However, the worst development is adjustable rates have dramatically increased. Bloomberg reports that the international rate banks charge each other for one year loans, known as the London Interbank Offered Rate or LIBOR, moved LIBOR rates to 4.08% as markets were locked up with the meltdown in credit markets. LIBOR was in the mid to low 3% range throughout the summer. If we move to LIBOR rates of 5% range that would push ARMs to about 8%. The meltdown of household names is the best opportunity for people to refinance or purchase as investors want something safe/secure. Nothing is safer in this market than solid credit client's looking for a phenomenal jumbo mortgage rate. Now is the time to refinance as rates are likely to get worse over the next two years and guidelines to get more restrictive. The best rates in a generation are behind us as banks recapitalize and governments work to save a financial system on the edge of complete panic.

About 6 million U.S. mortgages, including almost all subprime home loans and 41 percent of prime ARMs, are linked to LIBOR, according to First American CoreLogic, Bloomberg reported.

Depending on a Bailout: Slide Show

Great slide show on making sense of the mortgage meltdown from a seminar today at the Milken Institute in Los Angeles. They always have the best and most data-rich slides, bar none. Press the easel button in the viewer to blow up it to full screen.

Wednesday, October 1, 2008

Mortgage Rates Falling

The Emergency Economic Stabilization Act of 2008 bill prevents the treasury from borrowing too much money too quickly -- a positive, inflation-containing provisionWith jumbo mortgage rates moving faster than anytime in recent history, let's take a few minutes to recap what's going on, and what's causing rates to be so volatile.

First, the bailout.

Late Sunday, Congress drafted the Emergency Economic Stabilization Act of 2008 bill and it goes to vote sometime today. The key provision in the bill that's helping mortgage rates is on Page 110.

The passage reads, summarized:

  • The U.S. Treasury gets access to $250 billion immediately

  • The U.S. Treasury has to ask the President for its next $100 billion

  • The U.S. Treasury has to ask Congress for its next $350 billion

Because of how the bill is worded, the U.S. Treasury can't go spending taxpayer money willy-nilly, lessening the likelihood of inflation nationwide. This is good because anytime inflation pressures ease, mortgage rates stand to benefit and this is one of the catalysts for today's rate drop.

Another reason why rates are falling is death of banking giants Washington Mutual and Wachovia.

It's no coincidence that these two institutions shut down within 3 days of each other. Both were heavy pushers of the now-famous Negatively Amortizaing Mortgage, the time-bomb assets of which clogged the banks' respective balance sheets.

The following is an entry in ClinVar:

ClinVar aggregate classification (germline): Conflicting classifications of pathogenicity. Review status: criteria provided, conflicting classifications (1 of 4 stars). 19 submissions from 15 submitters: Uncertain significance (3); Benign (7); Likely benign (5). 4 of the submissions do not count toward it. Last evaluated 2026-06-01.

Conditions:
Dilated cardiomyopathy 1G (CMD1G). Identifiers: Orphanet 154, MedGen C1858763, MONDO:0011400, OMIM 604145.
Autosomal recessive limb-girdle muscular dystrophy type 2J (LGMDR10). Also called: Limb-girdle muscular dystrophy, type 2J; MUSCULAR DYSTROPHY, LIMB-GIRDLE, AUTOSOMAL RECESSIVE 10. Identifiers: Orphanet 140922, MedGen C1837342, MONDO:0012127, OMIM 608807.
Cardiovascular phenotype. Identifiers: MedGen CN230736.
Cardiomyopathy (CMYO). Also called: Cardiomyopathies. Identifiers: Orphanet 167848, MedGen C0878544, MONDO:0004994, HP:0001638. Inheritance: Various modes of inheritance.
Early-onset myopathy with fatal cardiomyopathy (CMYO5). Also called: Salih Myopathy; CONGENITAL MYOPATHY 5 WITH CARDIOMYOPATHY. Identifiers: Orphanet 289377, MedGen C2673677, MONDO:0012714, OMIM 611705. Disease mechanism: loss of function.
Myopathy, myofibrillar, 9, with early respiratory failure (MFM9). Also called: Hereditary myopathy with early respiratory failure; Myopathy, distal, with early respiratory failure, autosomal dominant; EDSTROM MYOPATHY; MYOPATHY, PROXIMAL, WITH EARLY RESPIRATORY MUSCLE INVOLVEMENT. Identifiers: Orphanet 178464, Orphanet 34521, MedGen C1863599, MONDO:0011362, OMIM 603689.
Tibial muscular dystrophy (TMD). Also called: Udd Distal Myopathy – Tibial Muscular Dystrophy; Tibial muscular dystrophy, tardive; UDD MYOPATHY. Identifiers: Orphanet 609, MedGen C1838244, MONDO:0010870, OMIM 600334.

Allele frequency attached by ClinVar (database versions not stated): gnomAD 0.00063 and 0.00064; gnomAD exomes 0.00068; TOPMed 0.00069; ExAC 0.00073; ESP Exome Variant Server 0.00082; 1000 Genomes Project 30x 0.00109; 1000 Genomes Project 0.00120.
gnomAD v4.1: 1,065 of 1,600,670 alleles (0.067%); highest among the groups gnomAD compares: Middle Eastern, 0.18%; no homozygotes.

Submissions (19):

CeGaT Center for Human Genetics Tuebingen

Consider: When Washington Mutual was rescued bought by JP Morgan Chase & Co. and the buyer devalued WAMU's portfolio by a massive $31 billion, it forced investors to reassess Wachovia's mortgage portfolio, too.

When Washington Mutual sold, Wachovia's balance sheet was transformed into a ticking time bombWithin minutes, Charlotte-based Wachovia lost a quarter of its value and was a Dead Man Walking. Then, before even a weekend could pass, Wachovia had been packaged and sold to Citigroup with the help of the U.S. government, leading to another $42 billion in mortgage portfolio writedowns.

That's $73 billion in mortgage losses practically overnight.

Surprisingly, this is good news for mortgage borrowers because each time a bank acknowledges losses like this, the mortgage market as a whole gets one step closer to discovering what an individual home loan is really worth on Wall Street.

In fact, it's this exact conundrum that defines the mortgage market domino chain, dating back to July 2007. If markets could just accurately answer "What is a mortgage worth?", this little credit mix-up thing would be over.

WAMU and Wachovia hitting the showers brings us one step closer, and at least for today, brings mortgage rates down.

(Image courtesy: The Wall Street Journal Online)

Monday, September 22, 2008

The American Empire is Burning:Pull up a chair.

Although I’m sure that, like I, many of you are not at all surprised by the extent of the financial crisis we have seen to date, I’m absolutely certain that most of you are shocked by the extent government’s response.

This decline was inevitable… it was obvious and for years many have taken to writing/blogging and debating it’s various details but could anyone have ever predicted that as a result of this ugly episode the federal government would violate our economic and social system to such an extent?

I know I didn’t… I now see that I was naive.

In anticipation of the decline I had envisioned the outcome many times… Americans tightening belts, losing their jobs and then their homes, increases in crime, a “poverty effect” that would reverse most of our gains from the nineties leaving the country trapped in a vicious-circle pushing us into a long and deep recession always teetering on the brink of depression.